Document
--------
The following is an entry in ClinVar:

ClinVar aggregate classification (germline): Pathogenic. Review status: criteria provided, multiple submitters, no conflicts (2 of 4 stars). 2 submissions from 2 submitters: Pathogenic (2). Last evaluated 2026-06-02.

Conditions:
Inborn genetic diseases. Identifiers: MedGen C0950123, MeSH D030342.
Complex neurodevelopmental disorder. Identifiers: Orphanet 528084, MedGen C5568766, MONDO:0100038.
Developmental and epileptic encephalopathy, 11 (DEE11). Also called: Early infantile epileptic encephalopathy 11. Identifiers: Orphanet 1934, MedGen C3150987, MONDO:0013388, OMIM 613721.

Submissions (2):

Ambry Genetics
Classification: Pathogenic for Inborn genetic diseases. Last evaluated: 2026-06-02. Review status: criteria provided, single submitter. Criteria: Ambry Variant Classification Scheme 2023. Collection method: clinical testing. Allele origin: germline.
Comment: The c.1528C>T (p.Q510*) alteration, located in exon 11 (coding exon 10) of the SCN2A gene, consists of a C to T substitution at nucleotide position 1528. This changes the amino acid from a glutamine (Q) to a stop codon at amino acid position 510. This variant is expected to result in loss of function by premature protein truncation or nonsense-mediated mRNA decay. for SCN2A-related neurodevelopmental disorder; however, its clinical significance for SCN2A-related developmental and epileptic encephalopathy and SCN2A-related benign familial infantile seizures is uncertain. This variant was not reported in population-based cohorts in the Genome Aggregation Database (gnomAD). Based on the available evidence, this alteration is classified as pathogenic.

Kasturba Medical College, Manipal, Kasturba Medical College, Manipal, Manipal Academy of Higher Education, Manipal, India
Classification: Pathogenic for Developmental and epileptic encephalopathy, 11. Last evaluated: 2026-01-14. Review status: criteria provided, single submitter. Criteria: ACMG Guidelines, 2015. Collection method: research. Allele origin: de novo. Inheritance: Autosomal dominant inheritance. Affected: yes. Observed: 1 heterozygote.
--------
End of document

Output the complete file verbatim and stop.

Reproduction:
The following is an entry in ClinVar:

ClinVar aggregate classification (germline): Pathogenic. Review status: criteria provided, multiple submitters, no conflicts (2 of 4 stars). 2 submissions from 2 submitters: Pathogenic (2). Last evaluated 2026-06-02.

Conditions:
Inborn genetic diseases. Identifiers: MedGen C0950123, MeSH D030342.
Complex neurodevelopmental disorder. Identifiers: Orphanet 528084, MedGen C5568766, MONDO:0100038.
Developmental and epileptic encephalopathy, 11 (DEE11). Also called: Early infantile epileptic encephalopathy 11. Identifiers: Orphanet 1934, MedGen C3150987, MONDO:0013388, OMIM 613721.

Submissions (2):

Ambry Genetics
Classification: Pathogenic for Inborn genetic diseases. Last evaluated: 2026-06-02. Review status: criteria provided, single submitter. Criteria: Ambry Variant Classification Scheme 2023. Collection method: clinical testing. Allele origin: germline.
Comment: The c.1528C>T (p.Q510*) alteration, located in exon 11 (coding exon 10) of the SCN2A gene, consists of a C to T substitution at nucleotide position 1528. This changes the amino acid from a glutamine (Q) to a stop codon at amino acid position 510. This variant is expected to result in loss of function by premature protein truncation or nonsense-mediated mRNA decay. for SCN2A-related neurodevelopmental disorder; however, its clinical significance for SCN2A-related developmental and epileptic encephalopathy and SCN2A-related benign familial infantile seizures is uncertain. This variant was not reported in population-based cohorts in the Genome Aggregation Database (gnomAD). Based on the available evidence, this alteration is classified as pathogenic.

Kasturba Medical College, Manipal, Kasturba Medical College, Manipal, Manipal Academy of Higher Education, Manipal, India
Classification: Pathogenic for Developmental and epileptic encephalopathy, 11. Last evaluated: 2026-01-14. Review status: criteria provided, single submitter. Criteria: ACMG Guidelines, 2015. Collection method: research. Allele origin: de novo. Inheritance: Autosomal dominant inheritance. Affected: yes. Observed: 1 heterozygote.